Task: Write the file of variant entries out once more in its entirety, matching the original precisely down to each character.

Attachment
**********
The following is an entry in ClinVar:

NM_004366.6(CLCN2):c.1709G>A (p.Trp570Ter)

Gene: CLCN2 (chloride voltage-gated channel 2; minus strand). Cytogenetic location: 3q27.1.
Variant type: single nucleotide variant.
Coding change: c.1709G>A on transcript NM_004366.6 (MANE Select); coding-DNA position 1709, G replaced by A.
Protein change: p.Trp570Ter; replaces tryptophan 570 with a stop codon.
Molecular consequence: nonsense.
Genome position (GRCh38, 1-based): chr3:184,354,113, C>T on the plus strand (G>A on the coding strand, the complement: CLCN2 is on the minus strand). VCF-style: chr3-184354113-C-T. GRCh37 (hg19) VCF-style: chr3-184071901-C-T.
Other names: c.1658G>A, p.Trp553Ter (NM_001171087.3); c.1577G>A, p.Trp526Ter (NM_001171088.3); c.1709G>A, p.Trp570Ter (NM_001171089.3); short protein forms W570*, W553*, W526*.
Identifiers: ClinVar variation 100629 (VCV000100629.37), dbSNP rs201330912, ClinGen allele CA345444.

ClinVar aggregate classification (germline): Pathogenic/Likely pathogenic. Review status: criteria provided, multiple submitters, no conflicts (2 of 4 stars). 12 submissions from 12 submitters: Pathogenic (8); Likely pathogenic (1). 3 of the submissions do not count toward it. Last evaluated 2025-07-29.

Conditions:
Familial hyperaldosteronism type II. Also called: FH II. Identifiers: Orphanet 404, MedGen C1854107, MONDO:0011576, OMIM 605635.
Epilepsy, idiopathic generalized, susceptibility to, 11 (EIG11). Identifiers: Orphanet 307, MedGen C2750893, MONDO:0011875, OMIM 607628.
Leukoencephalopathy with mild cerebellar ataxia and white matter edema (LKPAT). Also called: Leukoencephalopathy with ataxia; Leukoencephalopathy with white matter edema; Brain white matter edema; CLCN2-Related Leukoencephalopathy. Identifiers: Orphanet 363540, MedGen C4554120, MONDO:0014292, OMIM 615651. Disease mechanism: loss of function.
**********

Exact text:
The following is an entry in ClinVar:

NM_004366.6(CLCN2):c.1709G>A (p.Trp570Ter)

Gene: CLCN2 (chloride voltage-gated channel 2; minus strand). Cytogenetic location: 3q27.1.
Variant type: single nucleotide variant.
Coding change: c.1709G>A on transcript NM_004366.6 (MANE Select); coding-DNA position 1709, G replaced by A.
Protein change: p.Trp570Ter; replaces tryptophan 570 with a stop codon.
Molecular consequence: nonsense.
Genome position (GRCh38, 1-based): chr3:184,354,113, C>T on the plus strand (G>A on the coding strand, the complement: CLCN2 is on the minus strand). VCF-style: chr3-184354113-C-T. GRCh37 (hg19) VCF-style: chr3-184071901-C-T.
Other names: c.1658G>A, p.Trp553Ter (NM_001171087.3); c.1577G>A, p.Trp526Ter (NM_001171088.3); c.1709G>A, p.Trp570Ter (NM_001171089.3); short protein forms W570*, W553*, W526*.
Identifiers: ClinVar variation 100629 (VCV000100629.37), dbSNP rs201330912, ClinGen allele CA345444.

ClinVar aggregate classification (germline): Pathogenic/Likely pathogenic. Review status: criteria provided, multiple submitters, no conflicts (2 of 4 stars). 12 submissions from 12 submitters: Pathogenic (8); Likely pathogenic (1). 3 of the submissions do not count toward it. Last evaluated 2025-07-29.

Conditions:
Familial hyperaldosteronism type II. Also called: FH II. Identifiers: Orphanet 404, MedGen C1854107, MONDO:0011576, OMIM 605635.
Epilepsy, idiopathic generalized, susceptibility to, 11 (EIG11). Identifiers: Orphanet 307, MedGen C2750893, MONDO:0011875, OMIM 607628.
Leukoencephalopathy with mild cerebellar ataxia and white matter edema (LKPAT). Also called: Leukoencephalopathy with ataxia; Leukoencephalopathy with white matter edema; Brain white matter edema; CLCN2-Related Leukoencephalopathy. Identifiers: Orphanet 363540, MedGen C4554120, MONDO:0014292, OMIM 615651. Disease mechanism: loss of function.